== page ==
Understanding Drones: They Can Do Photography, Keep Hobbyists Happy And Also Spy
Drones are really cool. They are the sort of intersection between cutting edge technology, mobility, smart tech and perhaps even automation that nothing else perhaps comes close to. The simple premise for a drone is that it can take off, it can fly, and it can land. The larger definition includes how this unmanned flying machine can be remotely controlled by software and hardware that could either be a controller or your phone and can fly semi autonomously or autonomously. Within that, there are certain usage scenarios that drones become fit for. Photography enthusiasts bolt on a camera (perhaps a GoPro) to take some beautiful shots from high in the sky. Hobbyists use this as a nice Do It Yourself (DIY) activity which involves modifying and upgrading their drones on lazy Sunday afternoons. Wedding videographers prefer using this for the glory shot, or whatever it is that the video enthusiasts like to call it. The likes of Amazon are even toying with the idea of letting these machines deliver packages to people’s homes. And then there are the more serious tasks where the militaries globally use them for defense and tactical tasks.
You would have probably noticed the sheer variety of the tasks that drones are capable of. Surely one drone type or size cannot do it all. That is why, you probably need to sit down, have a glass or water (or Diet Coke, whatever catches your fancy) and read carefully. Because the journey into the world of drones is as vibrant and dynamic as the screen on that Samsung Android phone which your neighbor is using.
Let us get started with the basic classification, based on the aerial configuration being used. There are Multi-motor drones which are available in different sizes for amateurs, hobbyists and photography usage. There are single motor drones for more professional usage scenarios but are costly to make. There are the fixed wing hybrid drones which are quite stable because of their larger wing-span and ideal for surveillance and mapping tasks as well as carrying heavier payloads—the Amazon Prime Air delivery drone is based on this design philosophy.
Within this larger classification fall the consumer drones.
If you and I wish to buy a drone (regulations and laws permitting), we can take our pick from a plethora of options depending on the size. For starters, there are the Nano Drones which are the smallest in terms of footprint and the lightest in terms of weight. A drone classified in the ‘Nano’ category will have a weight less than or equal to 250 grams. Slightly bigger drones will be classified as ‘Micro’, and will weigh between 250 grams to 2kg. If your drone weighs between 2kg to 25kg, it’ll be classified in the ‘Small’ category. The ‘Medium’ category drones will weigh between 25kg to 150kg. The top-spec category is called ‘Large’, for drones weighing more than 150kg.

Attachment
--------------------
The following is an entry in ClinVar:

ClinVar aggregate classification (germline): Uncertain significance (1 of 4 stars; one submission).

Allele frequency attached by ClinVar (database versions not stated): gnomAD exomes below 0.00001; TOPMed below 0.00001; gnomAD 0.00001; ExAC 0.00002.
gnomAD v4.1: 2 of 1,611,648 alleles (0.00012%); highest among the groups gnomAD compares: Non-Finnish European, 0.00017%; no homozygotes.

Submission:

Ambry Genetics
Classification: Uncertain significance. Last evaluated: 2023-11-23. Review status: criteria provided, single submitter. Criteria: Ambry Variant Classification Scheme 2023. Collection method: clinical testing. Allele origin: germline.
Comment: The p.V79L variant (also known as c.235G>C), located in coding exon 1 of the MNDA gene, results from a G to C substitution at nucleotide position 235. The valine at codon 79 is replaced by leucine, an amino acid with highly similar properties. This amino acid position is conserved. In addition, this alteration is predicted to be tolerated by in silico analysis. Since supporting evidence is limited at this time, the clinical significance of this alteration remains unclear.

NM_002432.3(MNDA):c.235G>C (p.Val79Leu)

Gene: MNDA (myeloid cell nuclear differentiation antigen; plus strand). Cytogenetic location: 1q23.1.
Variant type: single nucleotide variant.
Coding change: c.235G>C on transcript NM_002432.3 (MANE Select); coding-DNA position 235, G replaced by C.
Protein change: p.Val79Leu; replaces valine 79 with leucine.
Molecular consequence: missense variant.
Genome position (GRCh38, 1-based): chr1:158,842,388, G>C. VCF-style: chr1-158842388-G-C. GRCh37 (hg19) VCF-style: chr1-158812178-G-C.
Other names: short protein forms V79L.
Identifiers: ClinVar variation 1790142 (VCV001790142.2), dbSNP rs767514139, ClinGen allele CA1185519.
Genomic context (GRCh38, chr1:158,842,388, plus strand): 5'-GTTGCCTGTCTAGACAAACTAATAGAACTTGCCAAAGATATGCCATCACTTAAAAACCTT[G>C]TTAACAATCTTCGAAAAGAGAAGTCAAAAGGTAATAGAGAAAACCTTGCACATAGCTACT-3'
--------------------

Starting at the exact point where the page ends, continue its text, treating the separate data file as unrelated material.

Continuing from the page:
Some of the most popular consumer drones in the world include the DJI Mavic Air (430 grams; 21 minutes of flying time and around $919), DJI Phantom 4 Pro V2.0 (1375 grams; 30 minutes flying time and around $1729) and the Parrot ANAFI FPV (375 grams; 26 minutes flight time and around $799).
Then there are the larger drones which are used for military tasks globally, including airspace and ground defence surveillance as well as for potentially spying on enemies—though no one would ever admit that. Then there are also the “professional” drones which are made for various tasks such as education, filming and thermal imaging, to name a few. There is no doubt that it has to either be medium or a large size drones, particularly from the professional category which have been spotted dropping arms, ammunition and satellite phones in various districts of the Indian state of Punjab, next to the border with Pakistan. Simply because they had to carry weight, even though the flight time might not have been a lot.
The drone operation guidelines in India, which were implemented in December, state that any drone above 250 grams will require a Unique Identification Number (UIN), Unmanned Aircraft Operator Permit (UAOP) as well as an import clearance from the Director General of Civil Aviation (DGCA) if you wish to buy one from abroad.